Ceasefire Gets Much Federal Aid; Research “Promising,” Not Definitive


The Wall Street Journal offers the latest assessment of Ceasefire, the policing method in which young people with prior gang-related charges are brought into meetings where police, prosecutors, social workers and community members show them the harm their violence has caused. The offenders are offered social services, such as career counseling and anger management, and warned of tough punishment if the violence persists. Ceasefire, developed by David Kennedy, now at John Jay College of Criminal Justice, initially gained traction in cities such as Boston and Cincinnati more than a decade ago. Since 2010, the Justice Department has awarded $18 million to help fund it and other “evidence-based” antiviolence programs.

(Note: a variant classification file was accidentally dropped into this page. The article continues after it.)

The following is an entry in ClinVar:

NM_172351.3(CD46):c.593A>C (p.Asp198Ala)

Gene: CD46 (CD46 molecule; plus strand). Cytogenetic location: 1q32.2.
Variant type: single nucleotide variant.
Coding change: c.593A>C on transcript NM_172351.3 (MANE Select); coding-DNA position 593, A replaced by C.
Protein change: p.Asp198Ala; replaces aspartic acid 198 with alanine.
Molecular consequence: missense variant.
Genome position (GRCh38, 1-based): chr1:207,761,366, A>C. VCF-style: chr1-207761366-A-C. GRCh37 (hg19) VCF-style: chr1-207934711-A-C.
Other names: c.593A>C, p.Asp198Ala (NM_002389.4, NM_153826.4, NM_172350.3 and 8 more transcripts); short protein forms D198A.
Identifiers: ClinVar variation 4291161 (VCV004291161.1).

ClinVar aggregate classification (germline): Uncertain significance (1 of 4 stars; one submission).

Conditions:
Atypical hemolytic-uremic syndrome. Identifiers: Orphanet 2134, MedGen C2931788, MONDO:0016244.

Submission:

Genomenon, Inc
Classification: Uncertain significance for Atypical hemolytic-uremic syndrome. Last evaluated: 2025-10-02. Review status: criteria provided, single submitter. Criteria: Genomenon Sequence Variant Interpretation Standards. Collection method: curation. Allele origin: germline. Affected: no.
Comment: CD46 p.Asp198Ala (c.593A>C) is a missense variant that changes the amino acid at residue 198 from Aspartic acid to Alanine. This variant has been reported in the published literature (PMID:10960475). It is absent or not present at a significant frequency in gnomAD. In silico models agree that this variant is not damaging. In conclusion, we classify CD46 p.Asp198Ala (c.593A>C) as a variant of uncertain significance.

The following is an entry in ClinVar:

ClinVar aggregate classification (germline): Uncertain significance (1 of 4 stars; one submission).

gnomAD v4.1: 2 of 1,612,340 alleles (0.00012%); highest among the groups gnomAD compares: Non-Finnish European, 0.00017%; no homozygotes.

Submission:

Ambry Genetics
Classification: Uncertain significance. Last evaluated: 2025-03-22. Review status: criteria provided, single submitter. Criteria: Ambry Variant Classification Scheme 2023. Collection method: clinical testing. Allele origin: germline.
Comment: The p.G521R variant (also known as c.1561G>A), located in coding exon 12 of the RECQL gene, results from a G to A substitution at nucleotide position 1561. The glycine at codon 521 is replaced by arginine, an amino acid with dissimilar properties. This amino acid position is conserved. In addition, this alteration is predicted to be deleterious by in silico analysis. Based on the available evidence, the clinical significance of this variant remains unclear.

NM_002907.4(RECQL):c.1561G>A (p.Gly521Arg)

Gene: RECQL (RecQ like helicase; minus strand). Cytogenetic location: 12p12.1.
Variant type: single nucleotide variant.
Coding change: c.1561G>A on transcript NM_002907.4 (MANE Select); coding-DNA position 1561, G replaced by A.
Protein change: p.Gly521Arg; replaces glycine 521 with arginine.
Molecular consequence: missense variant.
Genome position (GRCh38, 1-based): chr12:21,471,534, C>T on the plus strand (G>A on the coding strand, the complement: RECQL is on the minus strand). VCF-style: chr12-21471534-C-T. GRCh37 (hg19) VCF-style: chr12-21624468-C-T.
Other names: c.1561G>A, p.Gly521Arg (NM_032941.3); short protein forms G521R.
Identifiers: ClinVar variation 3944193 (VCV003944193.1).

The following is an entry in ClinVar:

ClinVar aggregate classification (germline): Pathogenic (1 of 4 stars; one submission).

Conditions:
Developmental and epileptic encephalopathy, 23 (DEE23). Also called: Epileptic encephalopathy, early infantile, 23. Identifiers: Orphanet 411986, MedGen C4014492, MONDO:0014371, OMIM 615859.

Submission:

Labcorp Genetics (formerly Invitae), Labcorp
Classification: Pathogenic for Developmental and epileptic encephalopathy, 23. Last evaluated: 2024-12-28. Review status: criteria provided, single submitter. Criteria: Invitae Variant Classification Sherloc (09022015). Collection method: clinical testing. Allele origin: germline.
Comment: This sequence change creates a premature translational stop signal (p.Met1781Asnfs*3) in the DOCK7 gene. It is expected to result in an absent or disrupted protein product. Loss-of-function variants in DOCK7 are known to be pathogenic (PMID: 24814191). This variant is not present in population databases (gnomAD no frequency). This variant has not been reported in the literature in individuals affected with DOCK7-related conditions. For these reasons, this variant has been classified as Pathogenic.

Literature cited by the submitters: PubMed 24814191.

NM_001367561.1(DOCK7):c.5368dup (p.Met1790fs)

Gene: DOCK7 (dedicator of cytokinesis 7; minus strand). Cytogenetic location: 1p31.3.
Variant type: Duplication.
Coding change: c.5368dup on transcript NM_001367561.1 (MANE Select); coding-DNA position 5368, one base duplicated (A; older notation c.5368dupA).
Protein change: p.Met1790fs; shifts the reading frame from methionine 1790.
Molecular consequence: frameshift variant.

Not everyone is enamored of Ceasefire. Jeffrey Fagan, a Columbia University law professor, wrote a 2002 study questioning whether Ceasefire could truly be credited with the reduction in Boston gun violence in the 1990s. Criminologist Lawrence Sherman of the University of Maryland said a recent study by Rutgers University, Yale University and Harvard University researchers documenting success in Boston’s second Ceasefire program that began in 2007 showed “promising” findings. He added that the results “haven’t yet been replicated in other cities,” and he warned against the Justice Department spending more money on Ceasefire until it establishes control groups.

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